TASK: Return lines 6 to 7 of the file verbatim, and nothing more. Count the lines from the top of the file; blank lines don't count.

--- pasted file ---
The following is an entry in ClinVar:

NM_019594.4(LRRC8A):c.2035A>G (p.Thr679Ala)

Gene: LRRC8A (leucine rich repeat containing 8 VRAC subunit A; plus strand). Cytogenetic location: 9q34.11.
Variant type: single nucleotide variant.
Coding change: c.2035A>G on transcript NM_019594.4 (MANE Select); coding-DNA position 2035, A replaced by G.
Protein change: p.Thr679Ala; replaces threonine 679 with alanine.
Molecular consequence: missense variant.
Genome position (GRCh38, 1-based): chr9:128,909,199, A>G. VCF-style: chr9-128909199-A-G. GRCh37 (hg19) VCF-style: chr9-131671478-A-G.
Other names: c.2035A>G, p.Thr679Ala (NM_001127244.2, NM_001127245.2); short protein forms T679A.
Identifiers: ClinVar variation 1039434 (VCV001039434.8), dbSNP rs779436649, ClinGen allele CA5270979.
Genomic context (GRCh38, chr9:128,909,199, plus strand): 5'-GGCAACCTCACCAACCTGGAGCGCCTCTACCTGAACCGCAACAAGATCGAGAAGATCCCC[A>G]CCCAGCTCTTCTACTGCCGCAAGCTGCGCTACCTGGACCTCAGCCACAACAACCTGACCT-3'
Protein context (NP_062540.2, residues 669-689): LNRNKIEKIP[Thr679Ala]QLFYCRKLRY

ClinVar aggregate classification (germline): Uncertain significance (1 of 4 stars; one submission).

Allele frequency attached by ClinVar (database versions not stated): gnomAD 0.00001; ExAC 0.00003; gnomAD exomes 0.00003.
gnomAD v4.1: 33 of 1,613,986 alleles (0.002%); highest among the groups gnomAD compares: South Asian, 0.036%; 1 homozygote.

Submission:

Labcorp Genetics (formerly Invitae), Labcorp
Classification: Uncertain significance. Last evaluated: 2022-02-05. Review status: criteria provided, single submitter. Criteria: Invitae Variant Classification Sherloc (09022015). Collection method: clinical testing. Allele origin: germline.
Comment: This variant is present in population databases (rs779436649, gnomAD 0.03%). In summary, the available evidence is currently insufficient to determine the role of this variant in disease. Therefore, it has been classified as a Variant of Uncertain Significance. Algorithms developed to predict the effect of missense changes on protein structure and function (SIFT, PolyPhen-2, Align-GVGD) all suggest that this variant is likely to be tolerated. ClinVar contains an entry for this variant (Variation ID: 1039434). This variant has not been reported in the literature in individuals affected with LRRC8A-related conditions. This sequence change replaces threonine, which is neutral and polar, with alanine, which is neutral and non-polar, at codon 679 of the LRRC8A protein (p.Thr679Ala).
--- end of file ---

Protein change: p.Thr679Ala; replaces threonine 679 with alanine.
Molecular consequence: missense variant.